Keeping your sense of meaning during lockdown
Rhi Wilmott with some evidence-based life lessons.
02 April 2020
At a time when many common sources of meaning have been stripped away, we may feel somewhat lacking in purpose. Isolated and confined in our own homes, the mood prompted by the initial whispers of ‘lockdown’ has shifted. What at first felt akin to that vague period between Christmas and New Year – except without the festive telly or endless Quality Street to keep us entertained – is now infinitely more serious. How we respond as individuals and as a society, is critical.
Boris Johnson’s lockdown address was followed by the doubling of depression and anxiety rates overnight. These figures are alarming, but also represent an understandable response to threat and not a mental health crisis. In fact, tackling the challenge of Covid-19 as a global community may well bring us greater meaning in life; both a resource and an antidote in stressful and uncertain times. Meaning is associated with good mental health, a lower risk of depression, thriving personal relationships and greater engagement in healthy lifestyle behaviours, such as eating well and exercising. It also helps us cope – or in the words of researcher Laura King, provides “a coherence that transcends chaos”.
At present, our collective sense of meaning is threatened by the removal of many activities which typically provide structure. Constants we have previously taken for granted, such as travelling to work, enjoying cultural and sporting activities or even a trip to the supermarket. Indeed, whilst grand gestures or spiritual connection might seem the natural foundation of meaning, it is actually small events such as these which give our lives purpose, especially when they are linked to a more widely significant goal.
Indeed, psychologists consider meaning to comprise three components: (1) purpose; having goals and direction in life, (2) significance; having a life which is important beyond the immediate future, and (3) coherence; an understanding of one’s identity and connections across life events. Collectively, these factors elevate the importance of everyday activities and provide a bridge between what we do, who we are, and the legacy we leave behind.
Whilst is difficult to pin ‘significant goals’ onto a fuzzy horizon, identifying and reflecting on potential sources of meaning can help us remain purposeful, even in the throes of lockdown. This will not only buffer us from stress in the coming weeks, but will also help us to thrive once the pandemic is over.
Evidence indicates we experience meaning by engaging in any activity that fulfils a set of three psychological needs. These are autonomy; the desire to be in control of one’s life and act according to one’s core values, competence; the ability to control outcomes or experience mastery, and relatedness; the capacity to interact with others.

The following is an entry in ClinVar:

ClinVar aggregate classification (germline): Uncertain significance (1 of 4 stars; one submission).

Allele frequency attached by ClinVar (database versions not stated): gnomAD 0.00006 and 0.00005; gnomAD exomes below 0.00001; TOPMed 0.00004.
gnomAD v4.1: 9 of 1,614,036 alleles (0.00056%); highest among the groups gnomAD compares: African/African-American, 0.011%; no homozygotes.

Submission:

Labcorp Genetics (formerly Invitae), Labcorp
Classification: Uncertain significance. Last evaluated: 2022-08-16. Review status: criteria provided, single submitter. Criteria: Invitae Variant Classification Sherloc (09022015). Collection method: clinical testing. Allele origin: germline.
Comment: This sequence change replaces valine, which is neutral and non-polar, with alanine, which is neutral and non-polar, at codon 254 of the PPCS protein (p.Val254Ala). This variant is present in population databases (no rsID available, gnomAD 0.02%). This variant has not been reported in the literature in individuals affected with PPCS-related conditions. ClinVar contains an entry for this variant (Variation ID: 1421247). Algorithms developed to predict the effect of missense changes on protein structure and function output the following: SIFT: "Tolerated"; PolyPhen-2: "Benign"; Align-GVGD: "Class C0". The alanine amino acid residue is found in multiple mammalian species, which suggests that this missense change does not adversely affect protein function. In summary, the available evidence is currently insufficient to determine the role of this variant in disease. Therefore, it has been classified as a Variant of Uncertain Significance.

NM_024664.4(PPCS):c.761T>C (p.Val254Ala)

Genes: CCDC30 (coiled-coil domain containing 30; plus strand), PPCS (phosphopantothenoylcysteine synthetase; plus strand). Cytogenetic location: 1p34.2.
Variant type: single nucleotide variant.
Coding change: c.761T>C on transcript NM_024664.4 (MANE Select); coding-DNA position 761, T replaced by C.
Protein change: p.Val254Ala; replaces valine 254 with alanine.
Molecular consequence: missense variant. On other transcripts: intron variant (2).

Meeting our psychological needs is a fundamental element of feeling mentally satisfied. However, the aspect which transforms merely satisfying activities into those which are truly meaningful is beneficence. This is defined as a sense of prosocial impact, and arises from connecting with other people and important causes.
Meaning is therefore about having the opportunity to develop our strengths, and using them in a way which connects and helps other people. Accepting there are many uncontrollable elements of our current situation, but recognising we still have the capacity to do things which develop our skills, connect us socially, and have a beneficial impact on other people is at the core of meaning in lockdown. For example, going out for a bike ride may seem a relatively trivial activity. But its wider implications include developing physical fitness, setting a good example for others and adhering to regulations which will save lives.
Explicitly making such connections between our daily activities and how they contribute to our long-term goals, or help other people, is important. This promotes ‘meaning salience’ – the extent to which we are aware of exactly what it is that makes our life meaningful. Levels of meaning salience can vary from day-to-day, but higher amounts boost our psychological wellbeing, and serve as a link between an abstract conception of the future, and what we do today.
In our current climate, identifying activities that offer autonomy, competence, relatedness and beneficence may take a little more creativity than usual. However, there are also opportunities here. Lockdown offers us time and space for introspection, and a chance to build greater self-awareness than ever before. The term ‘post-traumatic growth’ describes how distressing or confusing events can revolutionise how we perceive the world and our place in it. This process helps us become more resilient in future.
So whilst we do not know when the pandemic will end, or what life will look like once it does, perhaps the present uncertainty will give rise to new forms of meaning. When we emerge from the chrysalis of lockdown, this resource will help us greet the world with purpose.
You can access an evidence-based tool to support meaningful reflection here – just use your email address to sign in and make as many entries as you like.
- Rhi Wilmott is a psychology researcher at Bangor University.